Minot cosmetologist loses challenge to governor’s orders in ND Supreme Court ruling

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A Minot cosmetologist’s effort to limit the governor’s authority to close businesses through executive order during an emergency has been rebuffed by the North Dakota Supreme Court.

In an opinion handed down Thursday morning, the court said Governor Doug Burgum, “did not exceed the statutory authority delegated to him” and that the cosmetologist failed to adequately support her challenge to the constitutionality of the executive order that closed, among other businesses, her hair salon during the pandemic.

On March 19, 2020, Governor Burgum issued an executive order that closed certain business establishments in North Dakota, limited physical access to other business establishments in North Dakota, directed state agencies and offices to regulate staffing, and limited access to the North
Dakota State Capitol by appointment only.

On March 27, 2020, the governor ammended the executive order to also include the closure of salons and ordering licensed cosmetologists to cease operations.

The order was later extended to run through April 20, 2020.

On April 14, 2020, Kari Riggin, a licensed cosmetologist, was operating a hair salon at Somerset Court, an assisted living facility, in Minot, in violation of the governor’s executive order. She was cited and charged with violating the order, an infraction.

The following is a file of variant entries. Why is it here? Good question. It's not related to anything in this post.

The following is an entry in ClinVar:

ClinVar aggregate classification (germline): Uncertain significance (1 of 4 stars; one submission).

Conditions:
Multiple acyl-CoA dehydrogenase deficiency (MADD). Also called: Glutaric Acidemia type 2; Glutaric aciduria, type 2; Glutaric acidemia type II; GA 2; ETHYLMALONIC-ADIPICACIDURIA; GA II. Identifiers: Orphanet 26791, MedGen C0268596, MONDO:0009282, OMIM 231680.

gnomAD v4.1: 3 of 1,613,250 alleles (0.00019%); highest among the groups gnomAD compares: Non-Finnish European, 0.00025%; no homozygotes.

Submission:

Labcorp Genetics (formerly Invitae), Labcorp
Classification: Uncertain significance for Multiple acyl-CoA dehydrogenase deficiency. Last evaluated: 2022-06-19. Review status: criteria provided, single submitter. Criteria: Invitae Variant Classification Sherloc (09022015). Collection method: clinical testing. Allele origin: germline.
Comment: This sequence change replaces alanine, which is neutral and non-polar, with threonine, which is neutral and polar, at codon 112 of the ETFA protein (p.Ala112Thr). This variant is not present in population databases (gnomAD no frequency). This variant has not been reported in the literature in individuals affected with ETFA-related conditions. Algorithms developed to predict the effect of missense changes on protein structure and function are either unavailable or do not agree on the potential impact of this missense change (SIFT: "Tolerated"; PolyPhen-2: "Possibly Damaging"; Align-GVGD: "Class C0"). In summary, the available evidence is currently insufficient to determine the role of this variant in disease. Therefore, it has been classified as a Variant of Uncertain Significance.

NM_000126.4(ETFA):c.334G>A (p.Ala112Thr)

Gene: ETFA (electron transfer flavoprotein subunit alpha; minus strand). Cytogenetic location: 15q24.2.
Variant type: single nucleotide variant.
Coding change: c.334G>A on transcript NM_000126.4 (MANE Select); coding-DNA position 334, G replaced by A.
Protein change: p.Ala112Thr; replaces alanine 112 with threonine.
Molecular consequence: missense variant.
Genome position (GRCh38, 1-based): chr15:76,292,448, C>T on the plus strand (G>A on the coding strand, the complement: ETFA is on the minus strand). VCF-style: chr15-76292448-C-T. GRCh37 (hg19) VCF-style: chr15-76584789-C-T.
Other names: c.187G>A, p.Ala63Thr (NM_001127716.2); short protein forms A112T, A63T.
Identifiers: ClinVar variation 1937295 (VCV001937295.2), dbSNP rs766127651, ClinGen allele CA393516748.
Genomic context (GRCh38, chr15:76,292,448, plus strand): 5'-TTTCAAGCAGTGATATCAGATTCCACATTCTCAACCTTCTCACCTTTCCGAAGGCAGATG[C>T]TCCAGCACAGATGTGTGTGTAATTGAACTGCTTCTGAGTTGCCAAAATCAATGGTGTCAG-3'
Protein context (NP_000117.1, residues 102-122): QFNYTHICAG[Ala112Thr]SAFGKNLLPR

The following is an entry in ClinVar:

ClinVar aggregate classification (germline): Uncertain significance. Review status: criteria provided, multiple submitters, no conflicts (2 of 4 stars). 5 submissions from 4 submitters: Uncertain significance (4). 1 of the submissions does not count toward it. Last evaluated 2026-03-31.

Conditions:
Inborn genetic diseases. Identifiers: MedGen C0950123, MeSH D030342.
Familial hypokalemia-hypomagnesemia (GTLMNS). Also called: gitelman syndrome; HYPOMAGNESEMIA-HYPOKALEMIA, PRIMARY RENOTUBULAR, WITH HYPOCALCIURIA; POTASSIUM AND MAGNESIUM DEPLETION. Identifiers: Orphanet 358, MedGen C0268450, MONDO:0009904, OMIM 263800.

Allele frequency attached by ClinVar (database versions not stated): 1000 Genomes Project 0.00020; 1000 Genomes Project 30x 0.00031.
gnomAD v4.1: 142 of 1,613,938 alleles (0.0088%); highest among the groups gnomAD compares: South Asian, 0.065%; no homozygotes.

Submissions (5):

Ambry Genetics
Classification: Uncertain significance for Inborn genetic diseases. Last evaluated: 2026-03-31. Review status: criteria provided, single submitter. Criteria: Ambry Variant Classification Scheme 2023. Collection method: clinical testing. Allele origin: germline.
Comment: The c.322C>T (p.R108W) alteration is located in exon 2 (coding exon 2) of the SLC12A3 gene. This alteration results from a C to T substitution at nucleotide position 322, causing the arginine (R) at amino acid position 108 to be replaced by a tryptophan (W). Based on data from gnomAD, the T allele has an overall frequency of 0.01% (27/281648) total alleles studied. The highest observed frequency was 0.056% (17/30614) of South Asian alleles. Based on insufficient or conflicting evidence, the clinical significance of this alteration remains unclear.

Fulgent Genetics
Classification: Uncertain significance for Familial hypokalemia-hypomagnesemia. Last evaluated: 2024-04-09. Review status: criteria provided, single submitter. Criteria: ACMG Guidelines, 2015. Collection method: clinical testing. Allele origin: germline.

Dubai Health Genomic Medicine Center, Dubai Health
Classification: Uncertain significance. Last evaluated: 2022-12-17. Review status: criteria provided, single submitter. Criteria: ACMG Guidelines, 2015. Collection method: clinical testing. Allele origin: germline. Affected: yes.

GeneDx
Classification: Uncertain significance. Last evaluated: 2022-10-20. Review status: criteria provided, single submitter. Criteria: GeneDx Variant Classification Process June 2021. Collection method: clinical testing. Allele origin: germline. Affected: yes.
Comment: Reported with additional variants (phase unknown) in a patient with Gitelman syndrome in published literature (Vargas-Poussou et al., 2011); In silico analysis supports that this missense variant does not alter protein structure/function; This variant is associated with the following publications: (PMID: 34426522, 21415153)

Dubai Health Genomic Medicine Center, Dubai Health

Riggin challenged the order in district court, which denied her motion to dismiss the citation. The district court ruled the governor held sole responsibility for managing disasters and emergencies and does so through the use of executive order.

Riggin then appealed to the North Dakota Supreme Court, challenging the governor’s executive order on three points:

  • The governor exceeded the statutory authority delegated to him
  • The executive order was unconstitutional because it restricted her right to conduct business, engage in employment and earn a living
  • The executive order was unconstitutional because it violated the sepraration of powers between the legislative and executive branches

But the North Dakota Supreme Court, in a unanimous opinion, shot down each of the arguments, finding the governor did not exceed the statutory authority delegated to him, that the North Dakota Century Code properly delegates police power related to disasters and emergencies to the governor and doesn’t violate the separation of powers between the two branches of government.

The court also said Riggin failed to adequately support her challenge that the order deprived her of her constitutional right to conduct business and earn a living.

Riggin’s attorney, Lynn Boughey, Mandan, said, “We have the option of appealing this to the United States Supreme Court in regards to the application of the United States Constitution to the issues we raised. Based on the US Supreme Court’s recent rulings, I believe that it is quite possible that the United States Supreme Court will have a different opinion as to whether the government can entirely take away someone’s livelihood, particularly when there are least restrictive alternatives available, as was the case here.”

Boughey said, bottom line, there’s a “strong likelihood” that they will appeal to the U.S. Supreme Court.

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